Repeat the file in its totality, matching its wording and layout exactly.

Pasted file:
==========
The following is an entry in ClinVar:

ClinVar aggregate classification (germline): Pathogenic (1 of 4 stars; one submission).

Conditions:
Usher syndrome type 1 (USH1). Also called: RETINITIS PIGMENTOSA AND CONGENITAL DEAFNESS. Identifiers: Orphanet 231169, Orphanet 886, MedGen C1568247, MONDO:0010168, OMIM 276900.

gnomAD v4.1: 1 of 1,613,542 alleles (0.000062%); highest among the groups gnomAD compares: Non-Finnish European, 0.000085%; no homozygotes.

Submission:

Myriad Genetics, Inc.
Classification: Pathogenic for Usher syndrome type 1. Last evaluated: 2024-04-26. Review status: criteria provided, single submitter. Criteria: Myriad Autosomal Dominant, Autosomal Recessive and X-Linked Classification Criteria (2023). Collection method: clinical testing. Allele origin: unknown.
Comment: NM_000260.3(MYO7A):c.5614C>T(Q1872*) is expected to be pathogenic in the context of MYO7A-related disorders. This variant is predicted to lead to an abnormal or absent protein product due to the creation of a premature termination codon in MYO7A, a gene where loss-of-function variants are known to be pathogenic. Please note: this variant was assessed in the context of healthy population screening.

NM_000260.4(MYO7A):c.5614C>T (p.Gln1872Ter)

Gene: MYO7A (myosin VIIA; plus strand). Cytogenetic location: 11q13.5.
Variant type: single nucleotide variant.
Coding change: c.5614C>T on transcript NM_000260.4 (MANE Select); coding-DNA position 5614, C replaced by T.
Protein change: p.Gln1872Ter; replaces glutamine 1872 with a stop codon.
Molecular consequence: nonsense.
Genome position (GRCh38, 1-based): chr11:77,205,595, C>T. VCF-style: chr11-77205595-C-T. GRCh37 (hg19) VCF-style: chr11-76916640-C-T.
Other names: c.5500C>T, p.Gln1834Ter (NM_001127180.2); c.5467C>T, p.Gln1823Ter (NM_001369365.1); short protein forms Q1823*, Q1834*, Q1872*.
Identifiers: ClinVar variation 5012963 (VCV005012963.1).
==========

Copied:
The following is an entry in ClinVar:

ClinVar aggregate classification (germline): Pathogenic (1 of 4 stars; one submission).

Conditions:
Usher syndrome type 1 (USH1). Also called: RETINITIS PIGMENTOSA AND CONGENITAL DEAFNESS. Identifiers: Orphanet 231169, Orphanet 886, MedGen C1568247, MONDO:0010168, OMIM 276900.

gnomAD v4.1: 1 of 1,613,542 alleles (0.000062%); highest among the groups gnomAD compares: Non-Finnish European, 0.000085%; no homozygotes.

Submission:

Myriad Genetics, Inc.
Classification: Pathogenic for Usher syndrome type 1. Last evaluated: 2024-04-26. Review status: criteria provided, single submitter. Criteria: Myriad Autosomal Dominant, Autosomal Recessive and X-Linked Classification Criteria (2023). Collection method: clinical testing. Allele origin: unknown.
Comment: NM_000260.3(MYO7A):c.5614C>T(Q1872*) is expected to be pathogenic in the context of MYO7A-related disorders. This variant is predicted to lead to an abnormal or absent protein product due to the creation of a premature termination codon in MYO7A, a gene where loss-of-function variants are known to be pathogenic. Please note: this variant was assessed in the context of healthy population screening.

NM_000260.4(MYO7A):c.5614C>T (p.Gln1872Ter)

Gene: MYO7A (myosin VIIA; plus strand). Cytogenetic location: 11q13.5.
Variant type: single nucleotide variant.
Coding change: c.5614C>T on transcript NM_000260.4 (MANE Select); coding-DNA position 5614, C replaced by T.
Protein change: p.Gln1872Ter; replaces glutamine 1872 with a stop codon.
Molecular consequence: nonsense.
Genome position (GRCh38, 1-based): chr11:77,205,595, C>T. VCF-style: chr11-77205595-C-T. GRCh37 (hg19) VCF-style: chr11-76916640-C-T.
Other names: c.5500C>T, p.Gln1834Ter (NM_001127180.2); c.5467C>T, p.Gln1823Ter (NM_001369365.1); short protein forms Q1823*, Q1834*, Q1872*.
Identifiers: ClinVar variation 5012963 (VCV005012963.1).